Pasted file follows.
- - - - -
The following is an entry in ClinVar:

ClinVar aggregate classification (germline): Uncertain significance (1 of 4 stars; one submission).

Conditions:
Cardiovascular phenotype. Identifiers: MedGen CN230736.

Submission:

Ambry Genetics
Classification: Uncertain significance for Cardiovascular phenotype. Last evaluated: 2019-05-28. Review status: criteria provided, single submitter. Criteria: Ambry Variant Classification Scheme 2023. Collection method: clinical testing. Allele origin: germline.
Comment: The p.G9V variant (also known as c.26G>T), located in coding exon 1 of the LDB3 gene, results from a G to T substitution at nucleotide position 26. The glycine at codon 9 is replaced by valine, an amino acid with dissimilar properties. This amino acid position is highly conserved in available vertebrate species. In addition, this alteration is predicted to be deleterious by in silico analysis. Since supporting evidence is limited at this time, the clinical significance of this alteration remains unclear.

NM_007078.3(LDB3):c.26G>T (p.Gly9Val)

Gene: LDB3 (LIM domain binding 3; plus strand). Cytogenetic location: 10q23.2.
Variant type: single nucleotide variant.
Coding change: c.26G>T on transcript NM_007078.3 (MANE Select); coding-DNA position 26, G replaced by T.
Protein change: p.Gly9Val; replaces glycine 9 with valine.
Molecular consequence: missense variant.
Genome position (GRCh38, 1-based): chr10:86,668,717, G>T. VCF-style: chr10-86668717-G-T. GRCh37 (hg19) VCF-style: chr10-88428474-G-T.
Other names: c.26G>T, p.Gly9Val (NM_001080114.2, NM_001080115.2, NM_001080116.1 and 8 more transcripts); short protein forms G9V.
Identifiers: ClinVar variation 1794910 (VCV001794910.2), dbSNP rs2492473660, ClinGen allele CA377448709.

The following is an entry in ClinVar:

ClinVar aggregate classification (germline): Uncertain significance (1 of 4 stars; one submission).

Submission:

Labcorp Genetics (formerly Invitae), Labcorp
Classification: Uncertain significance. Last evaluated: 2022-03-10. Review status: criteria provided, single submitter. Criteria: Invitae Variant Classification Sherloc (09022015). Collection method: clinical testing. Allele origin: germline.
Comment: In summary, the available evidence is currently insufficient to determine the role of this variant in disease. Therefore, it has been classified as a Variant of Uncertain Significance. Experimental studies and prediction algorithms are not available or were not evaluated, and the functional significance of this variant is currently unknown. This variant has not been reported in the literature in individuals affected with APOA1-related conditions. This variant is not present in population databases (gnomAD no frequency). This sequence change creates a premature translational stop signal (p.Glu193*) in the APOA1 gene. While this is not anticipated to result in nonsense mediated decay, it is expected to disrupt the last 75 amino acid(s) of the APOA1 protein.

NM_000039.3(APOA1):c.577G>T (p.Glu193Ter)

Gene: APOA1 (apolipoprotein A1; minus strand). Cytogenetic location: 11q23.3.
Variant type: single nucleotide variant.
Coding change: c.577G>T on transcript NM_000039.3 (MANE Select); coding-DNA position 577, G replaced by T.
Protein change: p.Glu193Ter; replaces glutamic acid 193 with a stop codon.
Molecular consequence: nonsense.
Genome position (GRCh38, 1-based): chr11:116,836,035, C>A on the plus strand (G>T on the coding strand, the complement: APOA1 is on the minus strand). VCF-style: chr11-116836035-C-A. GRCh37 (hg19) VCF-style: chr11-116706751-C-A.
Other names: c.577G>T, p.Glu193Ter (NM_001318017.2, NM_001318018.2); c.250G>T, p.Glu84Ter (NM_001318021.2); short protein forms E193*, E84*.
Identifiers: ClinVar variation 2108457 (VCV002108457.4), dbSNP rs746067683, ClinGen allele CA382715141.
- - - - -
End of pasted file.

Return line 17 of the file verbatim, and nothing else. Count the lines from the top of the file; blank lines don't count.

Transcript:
Identifiers: ClinVar variation 1794910 (VCV001794910.2), dbSNP rs2492473660, ClinGen allele CA377448709.